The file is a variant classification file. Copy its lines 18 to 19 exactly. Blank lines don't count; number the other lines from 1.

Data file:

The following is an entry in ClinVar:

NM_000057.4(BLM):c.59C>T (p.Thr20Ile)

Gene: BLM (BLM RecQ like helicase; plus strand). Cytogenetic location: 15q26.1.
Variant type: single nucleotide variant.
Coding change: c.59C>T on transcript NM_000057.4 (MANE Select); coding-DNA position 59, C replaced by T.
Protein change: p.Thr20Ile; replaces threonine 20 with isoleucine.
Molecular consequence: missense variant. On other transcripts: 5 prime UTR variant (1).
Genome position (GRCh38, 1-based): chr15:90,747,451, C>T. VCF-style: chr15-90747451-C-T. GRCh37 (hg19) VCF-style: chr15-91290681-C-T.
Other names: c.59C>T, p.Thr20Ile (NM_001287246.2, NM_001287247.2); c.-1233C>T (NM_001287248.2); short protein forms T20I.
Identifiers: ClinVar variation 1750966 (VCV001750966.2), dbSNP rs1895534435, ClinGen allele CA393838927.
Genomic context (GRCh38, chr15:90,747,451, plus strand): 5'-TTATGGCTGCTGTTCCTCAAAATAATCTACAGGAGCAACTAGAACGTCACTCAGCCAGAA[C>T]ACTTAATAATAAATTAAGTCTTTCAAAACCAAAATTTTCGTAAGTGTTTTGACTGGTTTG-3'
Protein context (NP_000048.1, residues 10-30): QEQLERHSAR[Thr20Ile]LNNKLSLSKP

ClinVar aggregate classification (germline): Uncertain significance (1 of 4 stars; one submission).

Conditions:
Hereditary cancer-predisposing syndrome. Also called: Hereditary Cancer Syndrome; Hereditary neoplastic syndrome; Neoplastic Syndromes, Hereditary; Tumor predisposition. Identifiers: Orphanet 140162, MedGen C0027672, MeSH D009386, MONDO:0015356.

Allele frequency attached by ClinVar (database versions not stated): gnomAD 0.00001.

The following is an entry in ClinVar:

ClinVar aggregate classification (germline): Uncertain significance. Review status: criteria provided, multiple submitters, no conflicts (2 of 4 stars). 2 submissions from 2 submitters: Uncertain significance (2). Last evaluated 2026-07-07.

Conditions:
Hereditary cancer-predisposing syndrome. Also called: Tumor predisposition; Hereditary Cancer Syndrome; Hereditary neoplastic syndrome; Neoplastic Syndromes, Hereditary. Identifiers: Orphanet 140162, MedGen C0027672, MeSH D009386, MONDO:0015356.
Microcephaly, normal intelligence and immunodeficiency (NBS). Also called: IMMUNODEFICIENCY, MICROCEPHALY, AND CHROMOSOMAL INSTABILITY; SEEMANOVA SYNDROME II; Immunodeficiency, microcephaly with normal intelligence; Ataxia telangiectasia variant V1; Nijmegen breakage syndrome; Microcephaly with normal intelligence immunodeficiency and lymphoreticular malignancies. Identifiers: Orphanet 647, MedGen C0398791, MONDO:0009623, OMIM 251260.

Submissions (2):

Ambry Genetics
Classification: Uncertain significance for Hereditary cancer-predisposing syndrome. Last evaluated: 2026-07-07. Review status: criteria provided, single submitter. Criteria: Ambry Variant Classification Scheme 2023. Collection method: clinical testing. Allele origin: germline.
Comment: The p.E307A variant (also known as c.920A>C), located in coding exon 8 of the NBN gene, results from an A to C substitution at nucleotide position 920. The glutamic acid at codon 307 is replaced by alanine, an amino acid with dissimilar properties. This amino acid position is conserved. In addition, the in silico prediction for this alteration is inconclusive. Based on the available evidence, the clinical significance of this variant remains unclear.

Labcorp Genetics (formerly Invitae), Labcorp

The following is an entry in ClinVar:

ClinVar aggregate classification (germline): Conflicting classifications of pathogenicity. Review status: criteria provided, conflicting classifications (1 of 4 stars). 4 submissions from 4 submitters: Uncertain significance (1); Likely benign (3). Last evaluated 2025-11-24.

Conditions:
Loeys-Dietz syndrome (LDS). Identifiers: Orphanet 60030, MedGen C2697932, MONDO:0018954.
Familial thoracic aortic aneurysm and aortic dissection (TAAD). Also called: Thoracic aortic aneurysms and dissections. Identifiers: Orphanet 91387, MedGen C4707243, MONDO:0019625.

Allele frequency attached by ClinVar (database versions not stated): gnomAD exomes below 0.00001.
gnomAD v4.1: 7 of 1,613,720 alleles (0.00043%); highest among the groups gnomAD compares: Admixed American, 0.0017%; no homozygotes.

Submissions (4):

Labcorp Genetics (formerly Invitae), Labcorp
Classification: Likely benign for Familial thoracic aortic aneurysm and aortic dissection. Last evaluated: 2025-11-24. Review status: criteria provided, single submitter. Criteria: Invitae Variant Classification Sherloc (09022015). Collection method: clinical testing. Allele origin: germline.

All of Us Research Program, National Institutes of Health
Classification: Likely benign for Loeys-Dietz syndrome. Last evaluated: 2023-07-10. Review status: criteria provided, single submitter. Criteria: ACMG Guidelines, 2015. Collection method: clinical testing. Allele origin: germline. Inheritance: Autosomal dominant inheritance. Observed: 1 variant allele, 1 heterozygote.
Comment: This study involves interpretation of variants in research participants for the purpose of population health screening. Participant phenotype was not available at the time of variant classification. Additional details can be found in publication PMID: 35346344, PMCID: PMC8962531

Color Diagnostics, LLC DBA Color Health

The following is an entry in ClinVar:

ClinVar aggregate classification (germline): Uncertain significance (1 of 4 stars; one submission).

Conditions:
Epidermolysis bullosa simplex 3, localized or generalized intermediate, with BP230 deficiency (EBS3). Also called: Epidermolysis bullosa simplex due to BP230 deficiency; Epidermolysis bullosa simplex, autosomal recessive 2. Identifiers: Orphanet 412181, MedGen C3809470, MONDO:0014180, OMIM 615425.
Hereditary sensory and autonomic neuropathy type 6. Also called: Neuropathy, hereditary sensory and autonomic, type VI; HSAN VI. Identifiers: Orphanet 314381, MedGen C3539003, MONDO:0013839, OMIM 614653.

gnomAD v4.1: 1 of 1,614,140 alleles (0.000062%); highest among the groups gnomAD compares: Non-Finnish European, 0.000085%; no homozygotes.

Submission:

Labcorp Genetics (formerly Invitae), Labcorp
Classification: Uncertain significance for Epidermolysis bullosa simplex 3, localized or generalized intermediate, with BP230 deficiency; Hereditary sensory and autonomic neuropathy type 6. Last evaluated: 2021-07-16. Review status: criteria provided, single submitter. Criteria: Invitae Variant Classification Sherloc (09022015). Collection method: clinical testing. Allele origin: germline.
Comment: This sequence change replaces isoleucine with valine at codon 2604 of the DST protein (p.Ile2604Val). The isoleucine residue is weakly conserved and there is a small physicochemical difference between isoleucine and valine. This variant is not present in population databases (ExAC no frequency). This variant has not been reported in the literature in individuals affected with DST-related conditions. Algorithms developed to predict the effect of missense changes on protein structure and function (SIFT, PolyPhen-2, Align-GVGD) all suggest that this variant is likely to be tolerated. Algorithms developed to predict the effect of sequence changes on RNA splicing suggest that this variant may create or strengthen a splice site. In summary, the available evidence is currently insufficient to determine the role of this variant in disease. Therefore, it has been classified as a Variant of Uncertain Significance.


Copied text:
ClinVar aggregate classification (germline): Uncertain significance. Review status: criteria provided, multiple submitters, no conflicts (2 of 4 stars). 2 submissions from 2 submitters: Uncertain significance (2). Last evaluated 2026-07-07.

Conditions: